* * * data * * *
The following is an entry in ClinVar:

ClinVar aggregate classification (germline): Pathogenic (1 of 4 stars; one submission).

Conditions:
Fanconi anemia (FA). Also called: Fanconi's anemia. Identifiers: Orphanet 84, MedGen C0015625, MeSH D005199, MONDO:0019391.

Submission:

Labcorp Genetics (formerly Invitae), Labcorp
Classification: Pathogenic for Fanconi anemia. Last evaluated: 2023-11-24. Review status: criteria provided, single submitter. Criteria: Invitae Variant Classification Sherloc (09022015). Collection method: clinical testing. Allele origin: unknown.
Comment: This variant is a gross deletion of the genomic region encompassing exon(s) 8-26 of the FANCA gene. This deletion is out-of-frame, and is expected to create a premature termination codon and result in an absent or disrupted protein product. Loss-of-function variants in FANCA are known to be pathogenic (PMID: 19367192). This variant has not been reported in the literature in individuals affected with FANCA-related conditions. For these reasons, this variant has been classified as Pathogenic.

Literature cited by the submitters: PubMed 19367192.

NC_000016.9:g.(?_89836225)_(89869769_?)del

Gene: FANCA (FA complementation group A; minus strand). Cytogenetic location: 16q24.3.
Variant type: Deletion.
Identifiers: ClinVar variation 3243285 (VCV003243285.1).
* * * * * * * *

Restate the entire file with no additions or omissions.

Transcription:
The following is an entry in ClinVar:

ClinVar aggregate classification (germline): Pathogenic (1 of 4 stars; one submission).

Conditions:
Fanconi anemia (FA). Also called: Fanconi's anemia. Identifiers: Orphanet 84, MedGen C0015625, MeSH D005199, MONDO:0019391.

Submission:

Labcorp Genetics (formerly Invitae), Labcorp
Classification: Pathogenic for Fanconi anemia. Last evaluated: 2023-11-24. Review status: criteria provided, single submitter. Criteria: Invitae Variant Classification Sherloc (09022015). Collection method: clinical testing. Allele origin: unknown.
Comment: This variant is a gross deletion of the genomic region encompassing exon(s) 8-26 of the FANCA gene. This deletion is out-of-frame, and is expected to create a premature termination codon and result in an absent or disrupted protein product. Loss-of-function variants in FANCA are known to be pathogenic (PMID: 19367192). This variant has not been reported in the literature in individuals affected with FANCA-related conditions. For these reasons, this variant has been classified as Pathogenic.

Literature cited by the submitters: PubMed 19367192.

NC_000016.9:g.(?_89836225)_(89869769_?)del

Gene: FANCA (FA complementation group A; minus strand). Cytogenetic location: 16q24.3.
Variant type: Deletion.
Identifiers: ClinVar variation 3243285 (VCV003243285.1).